Remembering Jay Chen, Mentor and Friend
By: Jackie Bong-Wright
A day after Jay Chen’s memorial service on February 5, I traveled to visit my husband, Lacy, assigned for a short period to work at the U.S. Embassy in Vientiane, Laos. After over 20 hours of non-stop flight from Dulles airport to Seoul, Korea, then on to Bangkok, Thailand, I was exhausted. My short sleep at the airport hotel after arriving at midnight was cut short due to changes in time zone. But at 2 a.m., I suddenly woke up and couldn’t think of anything but Jay. He had been constantly in my thoughts and prayers ever since I learned of his grave condition.
I wanted to record the fond memories I have of Jay. Even 10,000 miles away from Washington, I still feel so close to him and his family.
I remember the first time I met Jay, in mid-1995 at an Asian Pacific American (APA) event. Knowing that I was active as a community organizer, he asked me to write about APAs and, especially, Vietnamese events in the Washington area. I’d never thought of being a newspaper writer, but I sent in a couple of articles, which Jay published. He encouraged me to write more and assisted me in attending media training workshops, not only as a print media writer, but also as a radio and TV correspondent.
It’s 2 p.m. of February 9, and I’m now continuing these reminiscences from Vientiane, Laos.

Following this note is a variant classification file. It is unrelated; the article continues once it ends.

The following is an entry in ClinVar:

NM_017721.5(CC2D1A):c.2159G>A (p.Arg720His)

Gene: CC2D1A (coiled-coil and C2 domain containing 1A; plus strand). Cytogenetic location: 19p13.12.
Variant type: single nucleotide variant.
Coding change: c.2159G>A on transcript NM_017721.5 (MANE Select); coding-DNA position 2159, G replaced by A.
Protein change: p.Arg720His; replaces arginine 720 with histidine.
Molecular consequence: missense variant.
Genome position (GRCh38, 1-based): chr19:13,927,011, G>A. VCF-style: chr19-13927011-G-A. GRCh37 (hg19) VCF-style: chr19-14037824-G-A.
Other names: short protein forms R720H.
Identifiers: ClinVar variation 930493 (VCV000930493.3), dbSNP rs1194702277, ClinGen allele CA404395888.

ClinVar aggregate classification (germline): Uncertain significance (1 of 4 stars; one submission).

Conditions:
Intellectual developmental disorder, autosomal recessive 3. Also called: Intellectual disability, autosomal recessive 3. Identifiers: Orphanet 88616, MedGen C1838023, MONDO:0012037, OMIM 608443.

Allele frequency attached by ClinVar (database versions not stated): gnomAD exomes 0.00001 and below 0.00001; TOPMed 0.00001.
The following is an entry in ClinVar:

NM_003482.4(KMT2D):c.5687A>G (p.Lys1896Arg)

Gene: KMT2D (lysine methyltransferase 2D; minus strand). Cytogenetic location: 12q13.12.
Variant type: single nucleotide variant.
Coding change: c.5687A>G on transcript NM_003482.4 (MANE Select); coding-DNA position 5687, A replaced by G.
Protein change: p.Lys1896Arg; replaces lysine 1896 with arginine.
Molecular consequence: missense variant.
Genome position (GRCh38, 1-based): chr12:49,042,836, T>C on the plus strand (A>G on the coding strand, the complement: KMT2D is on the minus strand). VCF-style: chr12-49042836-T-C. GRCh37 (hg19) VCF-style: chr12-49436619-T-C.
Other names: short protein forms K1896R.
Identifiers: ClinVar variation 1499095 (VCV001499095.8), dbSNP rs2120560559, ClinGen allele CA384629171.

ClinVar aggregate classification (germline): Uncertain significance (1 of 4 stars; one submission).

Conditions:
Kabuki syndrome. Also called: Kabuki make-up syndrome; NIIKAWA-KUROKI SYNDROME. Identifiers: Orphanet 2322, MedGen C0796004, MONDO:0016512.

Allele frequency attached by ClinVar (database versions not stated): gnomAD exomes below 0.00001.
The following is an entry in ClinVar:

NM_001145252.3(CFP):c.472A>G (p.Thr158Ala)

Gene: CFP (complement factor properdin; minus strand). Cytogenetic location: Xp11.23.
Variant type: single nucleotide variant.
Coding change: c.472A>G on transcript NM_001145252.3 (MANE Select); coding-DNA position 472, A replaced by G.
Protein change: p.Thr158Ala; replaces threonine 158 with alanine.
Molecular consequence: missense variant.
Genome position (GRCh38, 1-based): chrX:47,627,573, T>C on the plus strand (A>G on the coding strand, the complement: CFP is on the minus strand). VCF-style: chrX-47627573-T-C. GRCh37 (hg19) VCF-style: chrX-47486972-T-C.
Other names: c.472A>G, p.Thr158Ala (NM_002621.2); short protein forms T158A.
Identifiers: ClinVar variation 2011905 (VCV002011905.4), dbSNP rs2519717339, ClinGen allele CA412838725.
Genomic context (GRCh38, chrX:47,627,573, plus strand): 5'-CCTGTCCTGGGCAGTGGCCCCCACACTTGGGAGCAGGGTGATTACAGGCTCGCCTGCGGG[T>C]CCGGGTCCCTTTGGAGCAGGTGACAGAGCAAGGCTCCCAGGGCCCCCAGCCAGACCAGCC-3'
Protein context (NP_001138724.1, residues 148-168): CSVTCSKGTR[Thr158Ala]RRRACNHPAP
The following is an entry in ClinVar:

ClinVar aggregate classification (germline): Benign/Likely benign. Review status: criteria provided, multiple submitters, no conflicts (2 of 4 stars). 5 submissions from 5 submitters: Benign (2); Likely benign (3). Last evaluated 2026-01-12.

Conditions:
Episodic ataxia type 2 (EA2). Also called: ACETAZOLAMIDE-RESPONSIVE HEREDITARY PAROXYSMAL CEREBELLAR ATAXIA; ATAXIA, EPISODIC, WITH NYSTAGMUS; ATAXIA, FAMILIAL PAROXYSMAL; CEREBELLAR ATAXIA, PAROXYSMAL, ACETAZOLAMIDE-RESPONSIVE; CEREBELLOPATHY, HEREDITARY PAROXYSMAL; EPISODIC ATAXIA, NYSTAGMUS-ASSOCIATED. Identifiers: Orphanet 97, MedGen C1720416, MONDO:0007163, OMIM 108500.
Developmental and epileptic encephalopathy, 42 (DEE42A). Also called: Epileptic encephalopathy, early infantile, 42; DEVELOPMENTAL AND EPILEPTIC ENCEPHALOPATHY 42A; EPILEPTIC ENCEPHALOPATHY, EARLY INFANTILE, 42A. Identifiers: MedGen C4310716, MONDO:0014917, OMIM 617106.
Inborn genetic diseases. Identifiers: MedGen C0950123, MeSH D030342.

After 16 years working with Jay, I realize that my secondary job in the media had become the primary source of my inspiration and aspiration, thanks to Jay. He initiated me into the profession and motivated me to become a confident media correspondent. He had always considered me a partner and colleague, and also a personal friend. At one point, he even called and asked me to find a Vietnamese spouse for him.
Jay was a gentleman, and a handsome, honest, kind-hearted human being. I was so happy when he found the beautiful Lucia to be his soul mate. They were made for each other; they fit together as pieces in life’s puzzle.
Jay was a very considerate person. When Asian Fortune was given an award as an outstanding APA paper, he received the plaque, then insisted on handing it to me to hold for the photo op. He wanted to share the award with me, as the youngest in the profession and the most senior in age, and with first-rate writers such as Jennie Ilustre, the late Mercy Tira Andrei and Rita Gerona Adkins. He told me later that the writers were the most important part of the paper, and that we deserved all the honor. Jay was indeed an honorable man.
At his memorial service, we grieved with his family and the community leaders and members who paid their last respects to him. I vowed to continue writing for the paper as long as Lily, Jay’s daughter, carried on Jay’s life passion, Asian Fortune.
Today, as soon as I arrived in Vientiane, Laos, I went with my husband straight from the airport to a Buddhist temple and prayed for Jay’s soul. I know that he was up there, looking after his family, his loyal colleagues and dear friends, smiling.